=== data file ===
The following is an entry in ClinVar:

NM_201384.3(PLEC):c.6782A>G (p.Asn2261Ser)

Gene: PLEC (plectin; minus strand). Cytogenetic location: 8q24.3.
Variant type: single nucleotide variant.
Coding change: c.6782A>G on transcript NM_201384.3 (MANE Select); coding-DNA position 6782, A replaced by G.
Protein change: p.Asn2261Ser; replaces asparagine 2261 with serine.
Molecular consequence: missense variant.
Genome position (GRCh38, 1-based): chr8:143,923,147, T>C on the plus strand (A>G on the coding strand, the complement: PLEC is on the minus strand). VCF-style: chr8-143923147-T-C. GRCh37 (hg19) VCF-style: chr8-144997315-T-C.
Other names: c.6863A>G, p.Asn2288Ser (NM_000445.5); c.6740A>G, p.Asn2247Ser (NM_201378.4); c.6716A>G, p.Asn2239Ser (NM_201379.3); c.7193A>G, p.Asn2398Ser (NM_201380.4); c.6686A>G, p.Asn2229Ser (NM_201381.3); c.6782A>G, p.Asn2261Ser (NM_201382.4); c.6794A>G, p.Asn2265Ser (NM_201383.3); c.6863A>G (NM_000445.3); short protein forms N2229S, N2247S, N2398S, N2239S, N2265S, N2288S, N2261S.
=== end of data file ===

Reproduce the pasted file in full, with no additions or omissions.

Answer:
The following is an entry in ClinVar:

NM_201384.3(PLEC):c.6782A>G (p.Asn2261Ser)

Gene: PLEC (plectin; minus strand). Cytogenetic location: 8q24.3.
Variant type: single nucleotide variant.
Coding change: c.6782A>G on transcript NM_201384.3 (MANE Select); coding-DNA position 6782, A replaced by G.
Protein change: p.Asn2261Ser; replaces asparagine 2261 with serine.
Molecular consequence: missense variant.
Genome position (GRCh38, 1-based): chr8:143,923,147, T>C on the plus strand (A>G on the coding strand, the complement: PLEC is on the minus strand). VCF-style: chr8-143923147-T-C. GRCh37 (hg19) VCF-style: chr8-144997315-T-C.
Other names: c.6863A>G, p.Asn2288Ser (NM_000445.5); c.6740A>G, p.Asn2247Ser (NM_201378.4); c.6716A>G, p.Asn2239Ser (NM_201379.3); c.7193A>G, p.Asn2398Ser (NM_201380.4); c.6686A>G, p.Asn2229Ser (NM_201381.3); c.6782A>G, p.Asn2261Ser (NM_201382.4); c.6794A>G, p.Asn2265Ser (NM_201383.3); c.6863A>G (NM_000445.3); short protein forms N2229S, N2247S, N2398S, N2239S, N2265S, N2288S, N2261S.